The Help: One Small Step for Woman, One Giant Leap for Society

A novel I read on the side. Made me tear up.


[spoiler warning]


Kathryn Stockett’s The Help is a moving novel about small-town women in 1960’s Jackson, Mississippi, who band together to voice their opinions about the inequalities of blacks in southern society. Eugenia “Skeeter” Phelan is a young white woman with aspirations to become a writer (just like our Lana Winters in AHS: Asylum!), but her mother scorns her dreams and instead wants to get her married. Aibileen Clark is a black maid who works for Skeeter’s friend Ms. Leefolt, and primarily cares for her daughter Mae Mobley (who frequently views Aibileen as her mother instead of Ms. Leefolt). The death of her 24-year-old son Treelore often weighs upon her. Minnie Jackson is Aibileen’s best friend and another black maid who works for Ms. Walters, the mother of the snobby and prim Hilly Holbrook, the ringleader of Skeeter’s group of rich girlfriends.

Skeeter, with distant, unanswered hopes of her own, sympathizes with Aibileen, Minnie, and the rest of the black maids’ situations after learning the truth about the disappearance of her own maid, Constantine, who had brought her up as a child, just as Aibileen currently does so with Mae Mobley. She realizes the unfair working conditions for African American employees, and convinces Aibileen and Minnie to team up with her and to embark a dangerous and ambitious project: to write a book about the suffering of black maids in Mississippi.

With her growing support towards racial equality, Skeeter begins to get ostracized by her friends, but continues to work on her interviews with Aibileen and Minnie nonetheless. They initially have trouble convincing other maids to contribute, but after witnessing Hilly’s maid Yule Male get arrested for stealing a ring to pay for her twin sons’ college tuitions, the maids agree to help with the book.

Eventually, the book gets published, albeit anonymously, and secrets of maids’ unfair treatments by their white employers are exposed. The book contains both positive and negative views of southern society, but becomes a huge hit. Many of the white women start to recognize themselves in the various stories. Hilly herself is furious after one embarrassing moment with Millie is exposed. The book, a national bestseller, gives a voice to the black maids of Jackson, and forces the community as a whole to reflect upon the inequality prevalent in their society.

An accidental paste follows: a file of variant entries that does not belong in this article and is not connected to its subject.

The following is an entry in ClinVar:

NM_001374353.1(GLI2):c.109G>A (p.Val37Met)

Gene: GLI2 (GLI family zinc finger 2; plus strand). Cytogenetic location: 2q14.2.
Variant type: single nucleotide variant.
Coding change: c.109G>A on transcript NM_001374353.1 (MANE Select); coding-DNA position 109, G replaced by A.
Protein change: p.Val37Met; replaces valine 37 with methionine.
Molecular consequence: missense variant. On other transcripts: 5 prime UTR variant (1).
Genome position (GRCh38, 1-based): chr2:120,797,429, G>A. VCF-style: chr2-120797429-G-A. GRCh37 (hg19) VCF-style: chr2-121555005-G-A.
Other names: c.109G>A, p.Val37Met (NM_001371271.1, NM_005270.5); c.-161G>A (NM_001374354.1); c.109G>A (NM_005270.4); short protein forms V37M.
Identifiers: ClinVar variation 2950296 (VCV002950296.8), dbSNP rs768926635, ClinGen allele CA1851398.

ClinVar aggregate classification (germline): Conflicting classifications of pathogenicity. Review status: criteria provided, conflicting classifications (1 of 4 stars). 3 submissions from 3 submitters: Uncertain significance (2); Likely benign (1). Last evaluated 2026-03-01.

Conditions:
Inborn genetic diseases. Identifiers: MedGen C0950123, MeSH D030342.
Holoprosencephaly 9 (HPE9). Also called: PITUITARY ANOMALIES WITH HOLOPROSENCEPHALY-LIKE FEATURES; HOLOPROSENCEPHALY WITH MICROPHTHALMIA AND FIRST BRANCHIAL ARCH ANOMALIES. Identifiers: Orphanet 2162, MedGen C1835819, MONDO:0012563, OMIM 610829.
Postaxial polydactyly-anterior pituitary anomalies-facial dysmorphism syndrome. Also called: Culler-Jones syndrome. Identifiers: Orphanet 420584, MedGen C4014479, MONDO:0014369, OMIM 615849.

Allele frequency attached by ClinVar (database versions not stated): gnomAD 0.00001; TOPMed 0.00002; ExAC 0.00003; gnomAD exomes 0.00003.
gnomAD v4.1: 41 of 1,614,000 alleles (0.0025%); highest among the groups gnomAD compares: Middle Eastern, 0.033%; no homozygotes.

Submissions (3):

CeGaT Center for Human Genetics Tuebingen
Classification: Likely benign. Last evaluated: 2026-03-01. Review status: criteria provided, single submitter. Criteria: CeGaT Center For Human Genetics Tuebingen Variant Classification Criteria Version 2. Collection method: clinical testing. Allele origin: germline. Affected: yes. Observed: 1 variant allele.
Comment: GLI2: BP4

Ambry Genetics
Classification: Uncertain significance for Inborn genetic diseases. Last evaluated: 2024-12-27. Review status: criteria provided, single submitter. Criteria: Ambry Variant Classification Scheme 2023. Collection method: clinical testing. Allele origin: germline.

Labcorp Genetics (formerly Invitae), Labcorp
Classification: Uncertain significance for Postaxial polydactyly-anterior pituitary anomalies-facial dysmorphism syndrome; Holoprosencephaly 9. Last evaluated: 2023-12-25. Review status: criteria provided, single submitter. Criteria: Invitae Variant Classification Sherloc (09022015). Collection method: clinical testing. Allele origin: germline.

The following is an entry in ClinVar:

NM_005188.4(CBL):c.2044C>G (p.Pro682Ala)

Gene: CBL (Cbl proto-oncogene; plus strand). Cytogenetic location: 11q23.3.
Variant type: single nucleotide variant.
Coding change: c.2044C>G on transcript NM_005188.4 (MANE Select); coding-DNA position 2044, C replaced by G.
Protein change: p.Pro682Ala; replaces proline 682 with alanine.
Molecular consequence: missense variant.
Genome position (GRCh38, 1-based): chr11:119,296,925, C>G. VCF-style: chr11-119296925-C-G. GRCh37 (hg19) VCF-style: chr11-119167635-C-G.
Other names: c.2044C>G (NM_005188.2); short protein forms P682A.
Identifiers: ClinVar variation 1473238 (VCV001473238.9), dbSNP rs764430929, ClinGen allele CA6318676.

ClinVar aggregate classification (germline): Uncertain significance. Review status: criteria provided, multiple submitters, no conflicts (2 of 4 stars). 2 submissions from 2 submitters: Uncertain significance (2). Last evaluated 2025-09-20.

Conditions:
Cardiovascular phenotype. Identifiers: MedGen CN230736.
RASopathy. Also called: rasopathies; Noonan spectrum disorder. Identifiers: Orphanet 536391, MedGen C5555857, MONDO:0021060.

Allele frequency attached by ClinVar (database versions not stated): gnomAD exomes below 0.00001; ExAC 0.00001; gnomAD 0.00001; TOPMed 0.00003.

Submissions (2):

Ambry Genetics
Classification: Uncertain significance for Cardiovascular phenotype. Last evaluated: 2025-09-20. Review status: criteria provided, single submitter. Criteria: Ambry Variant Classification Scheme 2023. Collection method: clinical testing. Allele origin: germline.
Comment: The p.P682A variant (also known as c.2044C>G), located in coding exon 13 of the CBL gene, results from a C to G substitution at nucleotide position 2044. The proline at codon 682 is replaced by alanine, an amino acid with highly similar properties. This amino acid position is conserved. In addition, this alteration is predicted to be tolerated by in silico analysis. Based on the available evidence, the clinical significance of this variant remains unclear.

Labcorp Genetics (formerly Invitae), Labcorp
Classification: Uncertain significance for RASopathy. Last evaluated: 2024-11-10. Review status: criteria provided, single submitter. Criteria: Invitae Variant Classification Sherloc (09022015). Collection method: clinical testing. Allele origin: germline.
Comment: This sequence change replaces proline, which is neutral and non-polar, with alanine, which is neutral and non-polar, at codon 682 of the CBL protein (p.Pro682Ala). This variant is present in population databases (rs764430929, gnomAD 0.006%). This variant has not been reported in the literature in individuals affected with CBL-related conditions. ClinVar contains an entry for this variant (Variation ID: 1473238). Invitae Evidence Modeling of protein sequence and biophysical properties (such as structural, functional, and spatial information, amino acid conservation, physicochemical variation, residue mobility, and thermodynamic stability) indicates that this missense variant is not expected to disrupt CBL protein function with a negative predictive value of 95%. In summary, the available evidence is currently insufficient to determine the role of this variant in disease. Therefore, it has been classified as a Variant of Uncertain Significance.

The new book sparks changes within the three women as well. Empowered by it (titled The Help), Aibileen sets out to seek a new life after being fired by Ms. Leefolt, while Skeeter moves to New York City on a new job offer, and Minnie finally finds the courage to leave her abusive husband.

I often don’t cry when I read books, but The Help is one such novel that made me tear up towards the end. It is guaranteed to be a heartwarmer to anyone who reads it, and the three women’s boldness and strength is highly admirable. Unlike some books where the heroes of the plot have an unusual amount of audacity and wit, the characters of The Help are portrayed very realistically. For anyone looking for an inspirational novel to read while sick in bed, on the go, or purely for leisure, look no further than The Help. (It is also, perhaps, one of the few that also has a fantastic movie adaptation, with a wonderful, award-winning cast.)

Stockett reminds us that it doesn’t take much to create a change, and we don’t have to be anyone extraordinary to do it.While everyone have dreams, it takes true courage to pursue them– and that potential is within all of us.

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